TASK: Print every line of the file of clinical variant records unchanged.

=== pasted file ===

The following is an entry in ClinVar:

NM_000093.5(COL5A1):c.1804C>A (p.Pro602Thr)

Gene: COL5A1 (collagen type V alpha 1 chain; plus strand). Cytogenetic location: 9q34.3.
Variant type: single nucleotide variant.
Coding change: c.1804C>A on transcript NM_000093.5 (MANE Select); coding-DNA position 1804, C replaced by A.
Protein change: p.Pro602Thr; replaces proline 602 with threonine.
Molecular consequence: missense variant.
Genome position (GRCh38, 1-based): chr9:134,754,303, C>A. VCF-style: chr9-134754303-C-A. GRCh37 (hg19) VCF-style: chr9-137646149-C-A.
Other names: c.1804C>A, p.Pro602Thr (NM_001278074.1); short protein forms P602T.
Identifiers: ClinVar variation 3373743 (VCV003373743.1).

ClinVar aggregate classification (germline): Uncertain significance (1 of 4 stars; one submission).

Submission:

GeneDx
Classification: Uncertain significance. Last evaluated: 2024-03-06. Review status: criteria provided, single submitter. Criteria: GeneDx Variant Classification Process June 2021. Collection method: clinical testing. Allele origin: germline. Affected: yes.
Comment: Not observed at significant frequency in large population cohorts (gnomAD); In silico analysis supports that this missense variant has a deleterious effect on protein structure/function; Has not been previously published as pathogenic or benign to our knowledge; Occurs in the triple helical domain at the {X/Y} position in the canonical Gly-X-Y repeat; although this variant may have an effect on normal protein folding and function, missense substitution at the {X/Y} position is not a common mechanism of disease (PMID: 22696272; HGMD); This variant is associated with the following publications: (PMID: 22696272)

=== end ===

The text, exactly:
The following is an entry in ClinVar:

NM_000093.5(COL5A1):c.1804C>A (p.Pro602Thr)

Gene: COL5A1 (collagen type V alpha 1 chain; plus strand). Cytogenetic location: 9q34.3.
Variant type: single nucleotide variant.
Coding change: c.1804C>A on transcript NM_000093.5 (MANE Select); coding-DNA position 1804, C replaced by A.
Protein change: p.Pro602Thr; replaces proline 602 with threonine.
Molecular consequence: missense variant.
Genome position (GRCh38, 1-based): chr9:134,754,303, C>A. VCF-style: chr9-134754303-C-A. GRCh37 (hg19) VCF-style: chr9-137646149-C-A.
Other names: c.1804C>A, p.Pro602Thr (NM_001278074.1); short protein forms P602T.
Identifiers: ClinVar variation 3373743 (VCV003373743.1).

ClinVar aggregate classification (germline): Uncertain significance (1 of 4 stars; one submission).

Submission:

GeneDx
Classification: Uncertain significance. Last evaluated: 2024-03-06. Review status: criteria provided, single submitter. Criteria: GeneDx Variant Classification Process June 2021. Collection method: clinical testing. Allele origin: germline. Affected: yes.
Comment: Not observed at significant frequency in large population cohorts (gnomAD); In silico analysis supports that this missense variant has a deleterious effect on protein structure/function; Has not been previously published as pathogenic or benign to our knowledge; Occurs in the triple helical domain at the {X/Y} position in the canonical Gly-X-Y repeat; although this variant may have an effect on normal protein folding and function, missense substitution at the {X/Y} position is not a common mechanism of disease (PMID: 22696272; HGMD); This variant is associated with the following publications: (PMID: 22696272)